Just before the stroke of midnight on Sept. 20, 2016, at the height of last year’s presidential election, the WikiLeaks Twitter account sent a private direct message to Donald Trump Jr., the Republican nominee’s oldest son and campaign surrogate. The message was part of a long—and largely one-sided—correspondence between WikiLeaks and the president’s son that continued until at least July 2017.
Trump Jr. on Monday confirmed he communicated with WikiLeaks during his father’s presidential campaign. “Here is the entire chain of messages with @wikileaks (with my whopping three responses) which one of the congressional committees has chosen to selectively leak. How ironic!,” Trump Jr. wrote on Twitter. According to the screenshots shared by Trump Jr., the president’s eldest son did not respond to most of the inquiries from WikiLeaks.
The messages were turned over to congressional investigators and obtained by The Atlantic. WikiLeaks founder Julian Assange responded to the report on Twitter, stating he cannot confirm the DMs between Trump Jr. and WikiLeaks.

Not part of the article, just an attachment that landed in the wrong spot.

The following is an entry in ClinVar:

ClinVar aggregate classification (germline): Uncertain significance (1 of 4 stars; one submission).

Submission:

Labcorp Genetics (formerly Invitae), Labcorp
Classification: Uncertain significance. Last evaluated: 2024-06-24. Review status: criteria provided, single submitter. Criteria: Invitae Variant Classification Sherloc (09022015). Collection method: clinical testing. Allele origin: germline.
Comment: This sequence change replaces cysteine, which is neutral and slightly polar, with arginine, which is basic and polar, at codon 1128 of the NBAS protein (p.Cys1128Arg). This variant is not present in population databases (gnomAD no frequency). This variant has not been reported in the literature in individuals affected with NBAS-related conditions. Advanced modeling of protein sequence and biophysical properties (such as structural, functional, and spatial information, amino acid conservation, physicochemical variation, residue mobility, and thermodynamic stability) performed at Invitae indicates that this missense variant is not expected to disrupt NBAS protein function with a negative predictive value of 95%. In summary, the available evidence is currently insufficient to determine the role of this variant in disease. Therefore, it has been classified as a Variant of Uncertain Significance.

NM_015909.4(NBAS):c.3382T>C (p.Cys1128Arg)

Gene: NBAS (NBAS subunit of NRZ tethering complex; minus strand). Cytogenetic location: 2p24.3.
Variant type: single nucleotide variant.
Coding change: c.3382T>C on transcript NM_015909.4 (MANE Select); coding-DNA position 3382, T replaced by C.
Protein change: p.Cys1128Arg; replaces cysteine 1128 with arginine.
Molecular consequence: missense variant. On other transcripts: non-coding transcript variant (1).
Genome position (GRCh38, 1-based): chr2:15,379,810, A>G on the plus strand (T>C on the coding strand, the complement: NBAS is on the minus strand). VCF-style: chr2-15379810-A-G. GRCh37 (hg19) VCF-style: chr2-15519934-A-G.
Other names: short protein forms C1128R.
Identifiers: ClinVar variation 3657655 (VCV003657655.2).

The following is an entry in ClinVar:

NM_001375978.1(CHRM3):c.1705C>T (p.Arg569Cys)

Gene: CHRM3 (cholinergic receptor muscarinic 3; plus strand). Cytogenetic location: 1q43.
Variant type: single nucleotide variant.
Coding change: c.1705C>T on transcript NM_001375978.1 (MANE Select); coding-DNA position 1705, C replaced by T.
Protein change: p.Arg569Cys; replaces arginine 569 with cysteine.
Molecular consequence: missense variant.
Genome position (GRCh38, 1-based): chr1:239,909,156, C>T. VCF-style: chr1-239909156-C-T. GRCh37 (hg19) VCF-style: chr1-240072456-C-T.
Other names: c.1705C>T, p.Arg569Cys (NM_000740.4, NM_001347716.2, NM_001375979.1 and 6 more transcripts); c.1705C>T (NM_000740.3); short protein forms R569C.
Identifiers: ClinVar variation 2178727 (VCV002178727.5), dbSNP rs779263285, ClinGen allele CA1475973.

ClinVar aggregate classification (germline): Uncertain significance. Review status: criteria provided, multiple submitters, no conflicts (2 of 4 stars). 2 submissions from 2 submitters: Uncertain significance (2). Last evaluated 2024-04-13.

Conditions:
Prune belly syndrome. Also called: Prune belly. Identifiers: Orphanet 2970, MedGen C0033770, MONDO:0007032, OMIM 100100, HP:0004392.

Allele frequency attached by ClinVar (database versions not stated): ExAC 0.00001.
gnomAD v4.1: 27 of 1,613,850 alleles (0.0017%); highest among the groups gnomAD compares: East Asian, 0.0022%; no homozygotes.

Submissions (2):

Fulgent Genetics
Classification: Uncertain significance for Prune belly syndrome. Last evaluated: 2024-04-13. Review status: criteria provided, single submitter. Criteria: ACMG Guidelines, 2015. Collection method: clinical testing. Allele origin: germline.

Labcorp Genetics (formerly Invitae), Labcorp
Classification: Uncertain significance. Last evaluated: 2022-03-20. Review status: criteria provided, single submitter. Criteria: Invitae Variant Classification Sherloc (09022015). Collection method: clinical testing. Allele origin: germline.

WikiLeaks wrote Trump Jr. on Oct. 12, 2016, suggesting “your dad” tweet a link to a collection of hacked documents “if he mentions us.” Trump Jr. didn’t reply but 15 minutes later, Donald Trump sent a tweet criticizing the media for not reporting on WikiLeaks’ “incredible information.” Two days later, Trump Jr. sent a tweet that included WikiLeaks’ suggested link.
WikiLeaks at one point asked for Donald Trump’s tax returns prior to the election, one message obtained by The Atlantic shows, because “if we publish them it will dramatically improve the perception of our impartiality.” And if the group could be seen as impartial, it reasoned, “the vast amount of stuff that we are publishing on Clinton will have much higher impact, because it won’t be perceived as coming from a ‘pro-Trump’ ‘pro-Russia’ source,” the message said, according to The Atlantic.